The Prime writers and…the Senses

As we head into autumn,  the season of mists and mellow fruitfulness, the Prime Writers are turning their attention, fingers, tongues and noses to the senses – the lush, the plush, the squelchy and all the rest.

Today,  we join Andrea Bennett, author of Galina Petrovna’s Three-Legged Dog Story,  to examine what the senses can add to our writing.

Do you think story-telling has changed since we became glued to our TVs? Is there an emphasis on the visual, even when it comes to written stories? I contend that there is – that and SPELLING THINGS OUT – and I want to fly the flag for the senses – all of them – and the role they play in our individual understanding and interpretation of the world and its stories. I say: let the senses illuminate the story, use words that make the reader imagine, and leave room for interpretation.

After all, if as writers we want to do our best to stick with “show, don’t tell”, what better way than engaging the senses to examine how our characters feel and react, and to elicit a response from our readers? I, for one, want my readers to feel, and respond – through gut feelings and emotions, with laughter, tears and the odd ‘Yuk!’

galina P paperback coverHere is the opening sentence of Chapter 13 of Galina Petrovna’s Three-Legged Dog Story to demonstrate:

Mitya wiped his face with the proffered towel, and felt the wet ghost of someone else’s ball sack smear across his mouth and nose.’

See? I haven’t described what the towel looked like, it’s colour, it’s smell or anything, but the reader knows what it feels like, and smells like, and knows that Mitya is in quite a bad place…Hopefully. He’s not having tea round at Nana’s, anyway.

For me, a sensual description adds to reality and gives it another layer of meaning, without needing to become purple prose. When describing an event or situation, we need to look at it from a deeper point of view so that it makes an impression, elicits a feeling or illuminates a character. For example, if you didn’t know what an abattoir was, and I described one to you, just what it looked like from the outside, you’d probably think it was an ordinary kind of innocuous manufacturing building. But if I described the sounds of the abattoir, and the smells, you might put together a very different picture, and it may not be a building you’d be happy to go inside. And I could do that without telling you what it looked like at all.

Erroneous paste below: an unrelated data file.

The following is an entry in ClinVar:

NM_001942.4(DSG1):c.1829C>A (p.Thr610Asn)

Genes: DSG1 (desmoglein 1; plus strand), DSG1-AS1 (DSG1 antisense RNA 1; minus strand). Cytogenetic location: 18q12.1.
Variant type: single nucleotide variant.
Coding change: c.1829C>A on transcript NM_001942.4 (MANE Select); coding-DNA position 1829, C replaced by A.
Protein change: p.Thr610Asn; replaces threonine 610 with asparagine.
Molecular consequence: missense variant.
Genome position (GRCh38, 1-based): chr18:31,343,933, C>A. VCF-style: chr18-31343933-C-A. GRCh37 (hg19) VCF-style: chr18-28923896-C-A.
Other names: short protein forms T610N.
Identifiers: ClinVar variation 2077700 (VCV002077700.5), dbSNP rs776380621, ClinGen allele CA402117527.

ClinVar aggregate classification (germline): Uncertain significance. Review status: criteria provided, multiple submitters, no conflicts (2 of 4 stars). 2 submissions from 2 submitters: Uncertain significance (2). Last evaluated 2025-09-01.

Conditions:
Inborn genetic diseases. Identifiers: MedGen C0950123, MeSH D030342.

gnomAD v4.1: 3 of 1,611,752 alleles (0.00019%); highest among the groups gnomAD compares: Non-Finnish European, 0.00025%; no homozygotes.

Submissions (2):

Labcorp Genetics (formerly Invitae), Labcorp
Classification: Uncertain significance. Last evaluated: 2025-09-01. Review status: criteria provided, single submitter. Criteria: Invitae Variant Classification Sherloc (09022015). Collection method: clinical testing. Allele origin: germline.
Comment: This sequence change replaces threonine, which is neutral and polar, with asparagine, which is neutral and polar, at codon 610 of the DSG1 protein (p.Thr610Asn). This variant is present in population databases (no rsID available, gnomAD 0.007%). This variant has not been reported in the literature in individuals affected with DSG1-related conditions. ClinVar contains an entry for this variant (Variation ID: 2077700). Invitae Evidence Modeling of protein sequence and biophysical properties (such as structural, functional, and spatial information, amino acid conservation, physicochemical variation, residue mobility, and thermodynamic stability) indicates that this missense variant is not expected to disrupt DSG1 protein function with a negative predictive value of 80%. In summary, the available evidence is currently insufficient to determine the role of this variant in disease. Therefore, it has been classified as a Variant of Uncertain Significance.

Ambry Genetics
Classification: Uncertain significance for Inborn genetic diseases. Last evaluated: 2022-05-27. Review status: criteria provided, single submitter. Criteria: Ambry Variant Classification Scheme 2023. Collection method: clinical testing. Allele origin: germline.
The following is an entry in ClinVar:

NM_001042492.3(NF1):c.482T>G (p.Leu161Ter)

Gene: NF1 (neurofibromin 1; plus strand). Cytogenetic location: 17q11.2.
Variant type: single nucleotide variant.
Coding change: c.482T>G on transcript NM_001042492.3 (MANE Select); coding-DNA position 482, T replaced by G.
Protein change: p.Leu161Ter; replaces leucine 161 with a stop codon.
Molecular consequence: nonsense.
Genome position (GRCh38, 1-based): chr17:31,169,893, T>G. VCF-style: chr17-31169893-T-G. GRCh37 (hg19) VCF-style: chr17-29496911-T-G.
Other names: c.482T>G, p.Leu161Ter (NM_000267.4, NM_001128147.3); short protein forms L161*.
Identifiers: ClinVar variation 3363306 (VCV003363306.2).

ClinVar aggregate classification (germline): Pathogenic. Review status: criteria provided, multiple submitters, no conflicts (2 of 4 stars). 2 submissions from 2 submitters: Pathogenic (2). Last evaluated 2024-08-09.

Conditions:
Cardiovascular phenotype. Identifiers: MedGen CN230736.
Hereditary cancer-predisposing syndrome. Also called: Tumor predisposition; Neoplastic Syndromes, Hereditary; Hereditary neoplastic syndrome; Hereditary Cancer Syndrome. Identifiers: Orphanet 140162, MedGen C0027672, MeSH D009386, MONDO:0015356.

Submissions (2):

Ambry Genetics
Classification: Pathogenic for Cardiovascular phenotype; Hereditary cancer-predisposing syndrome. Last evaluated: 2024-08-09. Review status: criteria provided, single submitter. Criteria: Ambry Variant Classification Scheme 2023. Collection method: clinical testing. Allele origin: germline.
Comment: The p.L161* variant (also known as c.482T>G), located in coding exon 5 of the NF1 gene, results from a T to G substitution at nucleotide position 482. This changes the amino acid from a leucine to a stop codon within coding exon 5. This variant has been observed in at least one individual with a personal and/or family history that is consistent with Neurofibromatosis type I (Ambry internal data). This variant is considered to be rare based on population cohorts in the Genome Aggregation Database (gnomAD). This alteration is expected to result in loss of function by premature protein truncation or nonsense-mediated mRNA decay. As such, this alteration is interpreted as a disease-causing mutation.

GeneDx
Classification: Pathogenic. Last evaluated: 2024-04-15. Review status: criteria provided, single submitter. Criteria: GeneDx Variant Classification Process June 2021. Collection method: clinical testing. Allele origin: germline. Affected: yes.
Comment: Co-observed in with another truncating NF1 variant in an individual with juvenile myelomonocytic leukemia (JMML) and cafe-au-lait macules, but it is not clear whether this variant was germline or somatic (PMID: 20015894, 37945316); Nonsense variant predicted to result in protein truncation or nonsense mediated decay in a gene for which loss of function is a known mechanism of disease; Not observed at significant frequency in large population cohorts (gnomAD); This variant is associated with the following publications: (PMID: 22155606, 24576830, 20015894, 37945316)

After all, what something looks like can sometimes give us little clue as to its true nature, and the same goes for people. It’s only when we use the full range of our senses that we get those so-called gut feelings that are so important. It’s the same for portraying character and emotion in a story.

It’s also fascinating that the way we interpret messages from our senses is different depending on how old we are, previous experience and what is ‘normal’ for us. When I was little I had a favourite teacher. He was young and energetic and really encouraged my writing – even though I was only 7. This teacher had a very specific smell, which was always with him. To me, it was like Cornish pasties, and I liked it, because I liked him, and I associated the two. Another teacher, a bit older, smelled very specific too: spicy, pastylike old wood. I liked that smell as well – it was ancient and wise. It was only once I was older that I realised my favourite teacher smelled of stale sweat, and the other teacher reeked of old pipe tobacco. Now that you and I know those things, dear reader, do we make a few assumptions about what those people were like, and their personal hygiene habits, at the very least? I think we do. As a child, it never crossed my mind.

I keep coming back to smell because it is such an amazing sense and it can be so evocative. The other day I smelled a smell that took me right back to a hotel I’d stayed in with my parents when I was 11. And that was 1980, so we’re talking a long time ago. It was the EXACT SMELL and was so clear it gave me goose bumps. It was a physically creepy feeling, because it was almost like magic – you can time-travel with the right smell. And as writers, how can we say no to time travel?

So next time you’re writing and you need to describe some building or person or event, stop and consider the following for a moment:

  • Your favourite person / pet in the world – when you cuddle up with them, do you close your eyes and breathe in deeply? Of course you do, because you love their smell, and it makes their presence the realist real
  • Your favourite piece of clothing – it probably looks OK, but isn’t it the way it feels on your skin that makes it your favourite?
  • Think of a favourite taste from your childhood. Are you smiling now?
  • Which is worse to step on in bare feet, and why:
  • A slug
  • A wasp

My advice is: feel the magic, do some time travel and use the senses to give your characters, and your readers, a breath of real life.

Galina PetrovnaAndrea Bennett is a novelist, short story writer and playwright who lives in Ramsgate, England. Her first novel, Galina Petrovna’s Three-Legged Dog Story, was published in the UK by The Borough Press in 2015. Her second novel, Two Cousins of Azov (or You Can’t Pickle Love) will be published in June 2017, also by The Borough Press.

 

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